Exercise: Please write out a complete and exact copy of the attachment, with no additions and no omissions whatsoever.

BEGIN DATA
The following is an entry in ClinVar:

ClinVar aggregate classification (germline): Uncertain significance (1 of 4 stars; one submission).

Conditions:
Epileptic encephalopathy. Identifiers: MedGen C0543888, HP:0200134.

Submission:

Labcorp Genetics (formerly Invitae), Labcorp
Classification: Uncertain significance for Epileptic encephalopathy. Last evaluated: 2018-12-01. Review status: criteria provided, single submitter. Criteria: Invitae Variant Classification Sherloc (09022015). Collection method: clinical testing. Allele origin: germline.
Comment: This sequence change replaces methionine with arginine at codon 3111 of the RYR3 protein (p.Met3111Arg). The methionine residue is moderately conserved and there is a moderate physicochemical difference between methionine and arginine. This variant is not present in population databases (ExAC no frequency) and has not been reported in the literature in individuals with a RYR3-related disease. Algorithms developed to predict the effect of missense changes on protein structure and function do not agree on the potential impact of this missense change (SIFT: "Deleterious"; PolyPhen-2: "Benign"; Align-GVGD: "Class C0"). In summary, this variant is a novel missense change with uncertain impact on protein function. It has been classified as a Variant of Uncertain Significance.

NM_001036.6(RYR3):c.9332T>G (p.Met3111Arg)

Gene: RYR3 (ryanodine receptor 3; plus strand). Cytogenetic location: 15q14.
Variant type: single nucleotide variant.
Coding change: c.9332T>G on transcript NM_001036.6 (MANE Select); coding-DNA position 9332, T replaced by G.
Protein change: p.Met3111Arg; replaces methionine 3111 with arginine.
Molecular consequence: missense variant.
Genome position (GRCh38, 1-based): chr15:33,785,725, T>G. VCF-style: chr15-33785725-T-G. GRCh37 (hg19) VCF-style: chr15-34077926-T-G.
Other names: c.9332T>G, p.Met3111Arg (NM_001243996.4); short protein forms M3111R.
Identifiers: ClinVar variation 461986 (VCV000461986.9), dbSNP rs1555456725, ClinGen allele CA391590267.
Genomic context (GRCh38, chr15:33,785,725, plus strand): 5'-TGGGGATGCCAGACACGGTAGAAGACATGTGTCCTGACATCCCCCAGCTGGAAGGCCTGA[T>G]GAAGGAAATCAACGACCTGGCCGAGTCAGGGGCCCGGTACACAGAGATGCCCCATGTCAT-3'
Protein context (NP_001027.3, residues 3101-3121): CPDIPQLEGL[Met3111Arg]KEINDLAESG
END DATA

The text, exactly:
The following is an entry in ClinVar:

ClinVar aggregate classification (germline): Uncertain significance (1 of 4 stars; one submission).

Conditions:
Epileptic encephalopathy. Identifiers: MedGen C0543888, HP:0200134.

Submission:

Labcorp Genetics (formerly Invitae), Labcorp
Classification: Uncertain significance for Epileptic encephalopathy. Last evaluated: 2018-12-01. Review status: criteria provided, single submitter. Criteria: Invitae Variant Classification Sherloc (09022015). Collection method: clinical testing. Allele origin: germline.
Comment: This sequence change replaces methionine with arginine at codon 3111 of the RYR3 protein (p.Met3111Arg). The methionine residue is moderately conserved and there is a moderate physicochemical difference between methionine and arginine. This variant is not present in population databases (ExAC no frequency) and has not been reported in the literature in individuals with a RYR3-related disease. Algorithms developed to predict the effect of missense changes on protein structure and function do not agree on the potential impact of this missense change (SIFT: "Deleterious"; PolyPhen-2: "Benign"; Align-GVGD: "Class C0"). In summary, this variant is a novel missense change with uncertain impact on protein function. It has been classified as a Variant of Uncertain Significance.

NM_001036.6(RYR3):c.9332T>G (p.Met3111Arg)

Gene: RYR3 (ryanodine receptor 3; plus strand). Cytogenetic location: 15q14.
Variant type: single nucleotide variant.
Coding change: c.9332T>G on transcript NM_001036.6 (MANE Select); coding-DNA position 9332, T replaced by G.
Protein change: p.Met3111Arg; replaces methionine 3111 with arginine.
Molecular consequence: missense variant.
Genome position (GRCh38, 1-based): chr15:33,785,725, T>G. VCF-style: chr15-33785725-T-G. GRCh37 (hg19) VCF-style: chr15-34077926-T-G.
Other names: c.9332T>G, p.Met3111Arg (NM_001243996.4); short protein forms M3111R.
Identifiers: ClinVar variation 461986 (VCV000461986.9), dbSNP rs1555456725, ClinGen allele CA391590267.
Genomic context (GRCh38, chr15:33,785,725, plus strand): 5'-TGGGGATGCCAGACACGGTAGAAGACATGTGTCCTGACATCCCCCAGCTGGAAGGCCTGA[T>G]GAAGGAAATCAACGACCTGGCCGAGTCAGGGGCCCGGTACACAGAGATGCCCCATGTCAT-3'
Protein context (NP_001027.3, residues 3101-3121): CPDIPQLEGL[Met3111Arg]KEINDLAESG